Brushes Plantation
Brushes Plantation
Brushes Plantation
Roe Deer Trail
Roe Deer Tracks

Tracks in the Snow.

6th February 2009

I would find it hard to say what my favourite time to visit Crompton Moor was but just after a new fall of snow, would be a close contender.

It’s as if the whole place is a fresh canvas waiting for the first brush strokes to sketch out the plan of the year to come.

It’s also a great time to search out the tracks of wildlife that can be difficult to spot at other times of year.

There is also a notable absence of cycle tracks with boots and paw prints dominating the trails.

On this morning I was following a completely different trail.

The dog walkers on the moor form a tight little community, partly because we meet each other so regularly and partly because we keep an eye on what is going on here. It’s difficult to hide from so many watchful eyes.

As I arrived in the car park, I was immediately informed that someone from a forestry company was asking questions about the place and had since walked up onto the moor.

Being the curious soul that I am I decided to find out a little more about this new development and set about following the clear trail in the snow.

I quickly spotted my target, stamping his feet in the snow on the track between the walls running by the Brushes plantation.

I followed him as he set off through the gate towards Whitesides by the Old Brook.

He turned out to be a cheerful fellow by the name of Richard as I later discovered. He was wearing a top emblazoned with the name “Lowther Forestry”. He explained he had received a brief from the council to thin the Whitesides plantation and he was particularly interested in how solid the old lane between the walls was as he had to get some heavy machinery up here.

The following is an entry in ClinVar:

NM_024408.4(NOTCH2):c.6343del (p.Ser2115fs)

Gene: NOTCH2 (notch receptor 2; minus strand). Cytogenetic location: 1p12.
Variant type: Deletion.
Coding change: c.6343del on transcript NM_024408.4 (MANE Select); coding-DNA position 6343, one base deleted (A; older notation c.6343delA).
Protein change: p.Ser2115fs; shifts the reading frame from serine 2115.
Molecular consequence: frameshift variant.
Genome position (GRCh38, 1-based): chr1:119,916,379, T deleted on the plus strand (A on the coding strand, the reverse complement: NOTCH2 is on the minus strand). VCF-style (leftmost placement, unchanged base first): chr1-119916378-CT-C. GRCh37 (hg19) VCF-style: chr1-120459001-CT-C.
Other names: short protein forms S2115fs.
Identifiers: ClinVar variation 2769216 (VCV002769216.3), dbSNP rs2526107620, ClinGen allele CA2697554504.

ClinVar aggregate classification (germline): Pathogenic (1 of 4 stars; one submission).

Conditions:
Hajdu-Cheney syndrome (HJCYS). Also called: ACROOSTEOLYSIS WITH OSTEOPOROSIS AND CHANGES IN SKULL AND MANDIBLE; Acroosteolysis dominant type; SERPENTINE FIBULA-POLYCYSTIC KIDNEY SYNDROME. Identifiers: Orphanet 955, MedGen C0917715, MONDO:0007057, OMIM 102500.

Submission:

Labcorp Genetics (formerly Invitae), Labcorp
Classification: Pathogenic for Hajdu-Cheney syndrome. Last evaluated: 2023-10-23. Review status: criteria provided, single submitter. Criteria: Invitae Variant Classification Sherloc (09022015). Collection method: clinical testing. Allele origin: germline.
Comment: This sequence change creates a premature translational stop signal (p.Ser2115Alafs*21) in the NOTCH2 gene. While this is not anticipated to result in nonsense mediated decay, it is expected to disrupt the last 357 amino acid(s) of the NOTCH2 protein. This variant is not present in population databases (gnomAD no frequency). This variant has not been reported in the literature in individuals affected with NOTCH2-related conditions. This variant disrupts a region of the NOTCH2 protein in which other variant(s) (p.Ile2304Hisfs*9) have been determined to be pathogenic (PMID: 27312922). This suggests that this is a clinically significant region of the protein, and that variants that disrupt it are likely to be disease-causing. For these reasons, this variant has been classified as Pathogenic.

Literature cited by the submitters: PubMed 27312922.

I replied that the rangers occasionally drove a Landrover up the side of Old Brook so it wasn’t that bad.

His response, which shook me completely, was that he needed much heavier equipment than that, the tree cutting machines were several tons alone.

The plan it transpired was not to simply cut back the undergrowth and side branches as had been done on the other plantations but to cut a substantial number of the trees to open up the woods.

In further conversation I learned that since the plantation was so closely planted, this thinning would have to be done in broad strips to get the machinery into the wood.

I’ve seen forestry operations like this before, they are not gentle affairs, but often leave swathes of cut stumps, broken timber and churned up tracks that take years to recover. 

While we were talking and entering the plantation we flushed three roe deer that had been sheltering in the close brush of the wood. I couldn’t help wondering where they were supposed to shelter after this had been done, let alone while it was going on.

It is fair to say that Whitesides plantation could do with opening up a little but the sensitive sort of work done on the Brushes plantation where the lower branches were cut, allowing light and access, would be much more suitable than such a large scale industrial operation.

The timber in Whitesides is of virtually no commercial value anyway, being barely suitable for fencing poles.    It just doesn’t make sense.

Roe deer tracks, front and rear prints almost superimposed. Tuppence piece for scale.

The only reason I can see for this is to clear the way for this grand plan to turn the moor over to a cycle leisure park, you know, the plan that has not been decided upon yet.

The latest article in the Oldham Advertiser however tells us that “A recent meeting of the local area committee received a briefing from the newly-formed Crompton Moor User Group about the proposal. It was reported that funding is available for the cycle trail from the Big Lottery programme and that it is now hoped that, subject to final approval, construction can start in the summer.”

So much for consultation.

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